So, after holidays, you gotta take stock of your kitchen equipment to prepare for future endeavors. One thing I cannot stress enough, is to take care of your pots/pans. If you have cast iron pots – you must take care of them, as they will last you a lifetime (literally!) if you do. First and foremost, you must make sure that your cast iron is “seasoned” – meaning, that the pores have been opened with heat so that oil can get inside and provide a sheen (the pros call it “patina”) that will keep your food from sticking to the pot. Over time, with constant use and care, this patina will become almost non-stick. While I endorse non-stick pots and pans in a pinch, I am a witness that nothing sticks to well-seasoned cast iron. To wit – my paternal grandmother, before she passed, wanted us all to have something from her kitchen that we would use in remembrance of her. So I got lucky and found myself in possession of an 7-inch Griswold cast iron skillet. Believe me when I tell you, it’s the slickest pan I have ever used. From cornbread to stir-fry to cheese eggs, NOTHING sticks to it. I asked my grandmother how long she’d had it, and she said that she’d had it since she was 19, as she got it from her mother. My grandmother left us at the tender age of 93. You do the math on how long that pan has been around. Hashtag, lifetime.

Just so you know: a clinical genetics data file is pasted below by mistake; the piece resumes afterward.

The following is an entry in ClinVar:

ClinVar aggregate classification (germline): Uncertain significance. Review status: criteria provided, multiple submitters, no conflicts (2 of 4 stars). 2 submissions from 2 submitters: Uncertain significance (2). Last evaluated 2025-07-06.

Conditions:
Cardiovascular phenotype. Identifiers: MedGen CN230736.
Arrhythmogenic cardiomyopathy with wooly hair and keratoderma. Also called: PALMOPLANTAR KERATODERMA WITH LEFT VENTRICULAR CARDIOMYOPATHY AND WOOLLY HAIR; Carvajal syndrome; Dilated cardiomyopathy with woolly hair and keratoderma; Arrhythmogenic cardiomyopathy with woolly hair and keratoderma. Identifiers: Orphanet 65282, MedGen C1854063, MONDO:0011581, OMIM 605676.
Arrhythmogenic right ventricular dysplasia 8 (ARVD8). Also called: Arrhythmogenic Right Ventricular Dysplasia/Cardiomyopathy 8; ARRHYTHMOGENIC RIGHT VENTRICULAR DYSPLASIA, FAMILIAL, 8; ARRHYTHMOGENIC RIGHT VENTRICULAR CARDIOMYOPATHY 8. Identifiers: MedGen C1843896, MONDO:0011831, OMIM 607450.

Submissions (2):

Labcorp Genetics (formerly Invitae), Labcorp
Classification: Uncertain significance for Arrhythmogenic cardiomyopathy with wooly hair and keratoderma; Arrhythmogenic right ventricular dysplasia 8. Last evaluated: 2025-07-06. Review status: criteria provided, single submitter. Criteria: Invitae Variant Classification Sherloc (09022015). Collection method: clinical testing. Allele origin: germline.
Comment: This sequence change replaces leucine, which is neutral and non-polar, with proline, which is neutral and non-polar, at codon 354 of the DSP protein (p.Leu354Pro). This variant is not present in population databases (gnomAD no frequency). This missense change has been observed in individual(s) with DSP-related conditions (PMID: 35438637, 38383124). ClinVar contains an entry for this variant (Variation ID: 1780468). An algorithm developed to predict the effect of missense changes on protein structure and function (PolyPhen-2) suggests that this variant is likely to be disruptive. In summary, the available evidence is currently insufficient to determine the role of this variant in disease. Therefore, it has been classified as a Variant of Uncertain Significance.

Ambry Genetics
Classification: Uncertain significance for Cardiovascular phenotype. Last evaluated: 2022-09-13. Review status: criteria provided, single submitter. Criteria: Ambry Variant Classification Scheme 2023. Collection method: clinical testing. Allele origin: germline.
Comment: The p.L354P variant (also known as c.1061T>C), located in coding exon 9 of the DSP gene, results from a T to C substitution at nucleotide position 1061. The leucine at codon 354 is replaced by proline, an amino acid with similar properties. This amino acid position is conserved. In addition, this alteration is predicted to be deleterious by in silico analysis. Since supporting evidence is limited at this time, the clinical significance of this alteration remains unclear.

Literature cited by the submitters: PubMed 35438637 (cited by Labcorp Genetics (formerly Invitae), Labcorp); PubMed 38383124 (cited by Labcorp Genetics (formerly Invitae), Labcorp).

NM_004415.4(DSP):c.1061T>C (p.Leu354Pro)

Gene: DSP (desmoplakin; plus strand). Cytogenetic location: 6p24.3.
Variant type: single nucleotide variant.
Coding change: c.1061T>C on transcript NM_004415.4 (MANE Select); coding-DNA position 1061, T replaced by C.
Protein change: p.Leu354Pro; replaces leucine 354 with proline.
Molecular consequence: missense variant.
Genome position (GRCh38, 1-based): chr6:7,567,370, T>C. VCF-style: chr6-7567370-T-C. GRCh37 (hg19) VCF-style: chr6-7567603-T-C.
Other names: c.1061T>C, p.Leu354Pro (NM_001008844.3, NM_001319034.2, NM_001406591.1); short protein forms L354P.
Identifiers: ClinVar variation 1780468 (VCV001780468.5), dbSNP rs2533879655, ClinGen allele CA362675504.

So, how does one keep it seasoned, you ask? It’s simple. First, heat your oven to the almighty 350 degrees Fahrenheit/177 degrees Celsius. While you wait for the oven to heat, cover your pan very liberally with the seasoning oil of your choice. You can use canola oil if you like, and no one will be angry because it’s super-available, BUT…it doesn’t have a very high smoke point, and you will get some smoke all over your kitchen if you’re not careful. My personal choice is avocado oil, because it has the highest smoke point that I personally know of (550 degrees Fahrenheit/288 degrees Celsius) and you can leave it in the oven for seasoning longer. That said – once your oven has sufficiently heated, place your pan inside and let it bake for at least 30 minutes. Remove, and coat again with more oil, maybe just a tablespoon – you’ll actually be able to see the pan getting slicker, if you look closely enough. Repeat this process, but this time, flip the pan upside down. Remove and let the pan cool on a trivet or a safe surface. In a little over 2 hours, you will have a very slick cast-iron skillet for cooking anything. Now, I can’t promise that yours will look like this – but, you haven’t had yours for 70-plus years, either, so don’t feel bad. Enjoy!